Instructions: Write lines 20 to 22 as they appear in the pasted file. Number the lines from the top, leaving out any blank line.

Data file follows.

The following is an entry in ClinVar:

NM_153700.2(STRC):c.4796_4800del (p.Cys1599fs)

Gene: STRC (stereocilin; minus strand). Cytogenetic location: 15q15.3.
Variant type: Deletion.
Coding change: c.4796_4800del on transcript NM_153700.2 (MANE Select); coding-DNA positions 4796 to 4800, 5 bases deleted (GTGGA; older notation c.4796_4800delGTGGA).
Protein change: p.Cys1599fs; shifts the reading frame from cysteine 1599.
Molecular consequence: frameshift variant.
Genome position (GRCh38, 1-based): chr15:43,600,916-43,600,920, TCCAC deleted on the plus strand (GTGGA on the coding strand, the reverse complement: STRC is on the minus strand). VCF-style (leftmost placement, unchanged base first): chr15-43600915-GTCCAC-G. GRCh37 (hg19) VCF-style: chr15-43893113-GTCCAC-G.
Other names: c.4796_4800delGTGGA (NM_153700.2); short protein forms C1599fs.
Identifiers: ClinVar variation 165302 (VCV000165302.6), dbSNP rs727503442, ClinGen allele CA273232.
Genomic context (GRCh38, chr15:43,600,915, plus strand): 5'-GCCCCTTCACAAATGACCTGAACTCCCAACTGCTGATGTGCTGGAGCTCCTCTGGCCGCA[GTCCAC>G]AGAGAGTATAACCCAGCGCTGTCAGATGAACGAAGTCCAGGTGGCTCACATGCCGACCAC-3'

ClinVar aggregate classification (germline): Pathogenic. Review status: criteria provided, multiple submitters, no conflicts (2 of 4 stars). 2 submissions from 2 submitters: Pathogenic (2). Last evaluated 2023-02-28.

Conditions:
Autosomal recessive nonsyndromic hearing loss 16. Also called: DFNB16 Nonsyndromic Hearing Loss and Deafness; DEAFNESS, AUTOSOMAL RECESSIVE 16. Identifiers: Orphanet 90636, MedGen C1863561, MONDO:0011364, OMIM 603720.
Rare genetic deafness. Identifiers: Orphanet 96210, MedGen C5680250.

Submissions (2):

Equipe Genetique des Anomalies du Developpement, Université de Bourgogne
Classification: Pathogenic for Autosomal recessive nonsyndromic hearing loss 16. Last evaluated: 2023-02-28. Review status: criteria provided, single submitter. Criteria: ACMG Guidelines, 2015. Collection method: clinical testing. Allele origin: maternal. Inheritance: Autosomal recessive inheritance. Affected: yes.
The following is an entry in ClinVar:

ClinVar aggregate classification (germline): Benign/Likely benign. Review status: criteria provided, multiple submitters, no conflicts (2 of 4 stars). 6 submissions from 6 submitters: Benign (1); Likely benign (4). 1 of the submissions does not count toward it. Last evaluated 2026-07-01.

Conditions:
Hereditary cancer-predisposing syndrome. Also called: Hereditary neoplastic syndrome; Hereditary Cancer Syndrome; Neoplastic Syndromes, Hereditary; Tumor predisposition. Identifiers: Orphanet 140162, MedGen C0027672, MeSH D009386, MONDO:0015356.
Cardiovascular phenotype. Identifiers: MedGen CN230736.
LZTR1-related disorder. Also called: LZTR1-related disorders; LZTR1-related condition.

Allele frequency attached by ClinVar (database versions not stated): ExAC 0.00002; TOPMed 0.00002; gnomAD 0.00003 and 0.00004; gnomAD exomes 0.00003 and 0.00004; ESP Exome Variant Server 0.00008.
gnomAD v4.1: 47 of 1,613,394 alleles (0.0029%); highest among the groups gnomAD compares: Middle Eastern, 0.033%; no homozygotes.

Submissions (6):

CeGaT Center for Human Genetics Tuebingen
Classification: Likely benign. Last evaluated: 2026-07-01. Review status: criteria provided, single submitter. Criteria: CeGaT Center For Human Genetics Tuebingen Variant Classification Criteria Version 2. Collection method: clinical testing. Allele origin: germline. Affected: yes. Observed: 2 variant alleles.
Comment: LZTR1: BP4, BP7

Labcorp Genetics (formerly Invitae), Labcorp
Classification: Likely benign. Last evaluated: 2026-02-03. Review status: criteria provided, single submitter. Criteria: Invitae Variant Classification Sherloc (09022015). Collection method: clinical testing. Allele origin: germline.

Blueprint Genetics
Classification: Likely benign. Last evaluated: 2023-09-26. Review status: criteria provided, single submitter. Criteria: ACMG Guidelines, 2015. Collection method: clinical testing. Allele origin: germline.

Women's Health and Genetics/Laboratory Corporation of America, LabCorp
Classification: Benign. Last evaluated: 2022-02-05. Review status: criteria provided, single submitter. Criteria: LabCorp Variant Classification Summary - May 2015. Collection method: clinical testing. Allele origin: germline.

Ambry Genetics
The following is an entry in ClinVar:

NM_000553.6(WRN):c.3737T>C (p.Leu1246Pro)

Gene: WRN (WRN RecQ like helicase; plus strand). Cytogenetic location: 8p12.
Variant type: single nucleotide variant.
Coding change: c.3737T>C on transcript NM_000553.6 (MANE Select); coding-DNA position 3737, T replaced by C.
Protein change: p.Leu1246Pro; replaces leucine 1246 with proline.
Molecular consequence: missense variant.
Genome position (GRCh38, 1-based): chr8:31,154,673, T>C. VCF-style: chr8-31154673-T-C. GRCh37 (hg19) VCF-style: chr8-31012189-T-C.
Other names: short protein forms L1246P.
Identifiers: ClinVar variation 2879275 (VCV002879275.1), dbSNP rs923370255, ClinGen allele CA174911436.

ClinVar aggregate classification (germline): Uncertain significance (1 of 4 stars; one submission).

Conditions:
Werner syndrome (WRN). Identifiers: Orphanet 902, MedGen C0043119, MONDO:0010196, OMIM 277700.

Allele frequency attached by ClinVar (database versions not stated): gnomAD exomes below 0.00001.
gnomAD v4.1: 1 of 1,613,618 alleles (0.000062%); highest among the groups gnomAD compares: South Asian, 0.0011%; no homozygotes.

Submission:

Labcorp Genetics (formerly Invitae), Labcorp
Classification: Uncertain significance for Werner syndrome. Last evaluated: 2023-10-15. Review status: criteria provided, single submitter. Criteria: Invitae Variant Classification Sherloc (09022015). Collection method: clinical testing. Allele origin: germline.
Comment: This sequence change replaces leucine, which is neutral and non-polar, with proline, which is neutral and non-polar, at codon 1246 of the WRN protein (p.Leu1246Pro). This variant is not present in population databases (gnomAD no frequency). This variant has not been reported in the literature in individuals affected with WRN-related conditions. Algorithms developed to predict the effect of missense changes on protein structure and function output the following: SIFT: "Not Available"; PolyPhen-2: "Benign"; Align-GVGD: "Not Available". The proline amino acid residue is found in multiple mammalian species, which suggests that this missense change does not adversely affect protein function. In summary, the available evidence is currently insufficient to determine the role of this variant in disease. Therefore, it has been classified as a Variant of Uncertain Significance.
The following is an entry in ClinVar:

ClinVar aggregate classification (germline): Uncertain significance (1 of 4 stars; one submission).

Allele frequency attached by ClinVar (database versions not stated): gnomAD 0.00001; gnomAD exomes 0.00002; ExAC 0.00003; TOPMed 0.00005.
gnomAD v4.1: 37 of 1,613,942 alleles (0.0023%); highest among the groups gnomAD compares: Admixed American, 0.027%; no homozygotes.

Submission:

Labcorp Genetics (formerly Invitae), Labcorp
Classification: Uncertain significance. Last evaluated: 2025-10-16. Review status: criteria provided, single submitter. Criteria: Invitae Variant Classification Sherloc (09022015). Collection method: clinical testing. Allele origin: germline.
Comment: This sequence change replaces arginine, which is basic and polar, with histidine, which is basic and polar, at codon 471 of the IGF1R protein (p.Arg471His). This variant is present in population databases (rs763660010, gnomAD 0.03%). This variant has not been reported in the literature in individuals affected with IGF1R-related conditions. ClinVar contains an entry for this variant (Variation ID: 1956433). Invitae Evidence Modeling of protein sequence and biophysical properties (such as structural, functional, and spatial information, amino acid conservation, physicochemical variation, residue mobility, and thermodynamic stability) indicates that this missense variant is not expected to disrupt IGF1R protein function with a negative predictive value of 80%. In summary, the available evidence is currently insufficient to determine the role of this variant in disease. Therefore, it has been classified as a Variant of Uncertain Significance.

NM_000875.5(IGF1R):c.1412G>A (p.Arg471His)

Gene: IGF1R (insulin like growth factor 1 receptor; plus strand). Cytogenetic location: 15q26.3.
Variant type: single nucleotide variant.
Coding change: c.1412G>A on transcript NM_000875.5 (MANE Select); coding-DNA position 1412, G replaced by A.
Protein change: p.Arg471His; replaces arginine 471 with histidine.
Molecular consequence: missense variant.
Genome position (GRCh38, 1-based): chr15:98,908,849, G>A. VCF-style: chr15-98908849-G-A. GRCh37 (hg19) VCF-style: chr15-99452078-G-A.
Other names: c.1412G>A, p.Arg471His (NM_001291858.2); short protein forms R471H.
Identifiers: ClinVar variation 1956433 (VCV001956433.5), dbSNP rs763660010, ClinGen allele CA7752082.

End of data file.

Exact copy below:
ClinVar aggregate classification (germline): Benign/Likely benign. Review status: criteria provided, multiple submitters, no conflicts (2 of 4 stars). 6 submissions from 6 submitters: Benign (1); Likely benign (4). 1 of the submissions does not count toward it. Last evaluated 2026-07-01.

Conditions:
Hereditary cancer-predisposing syndrome. Also called: Hereditary neoplastic syndrome; Hereditary Cancer Syndrome; Neoplastic Syndromes, Hereditary; Tumor predisposition. Identifiers: Orphanet 140162, MedGen C0027672, MeSH D009386, MONDO:0015356.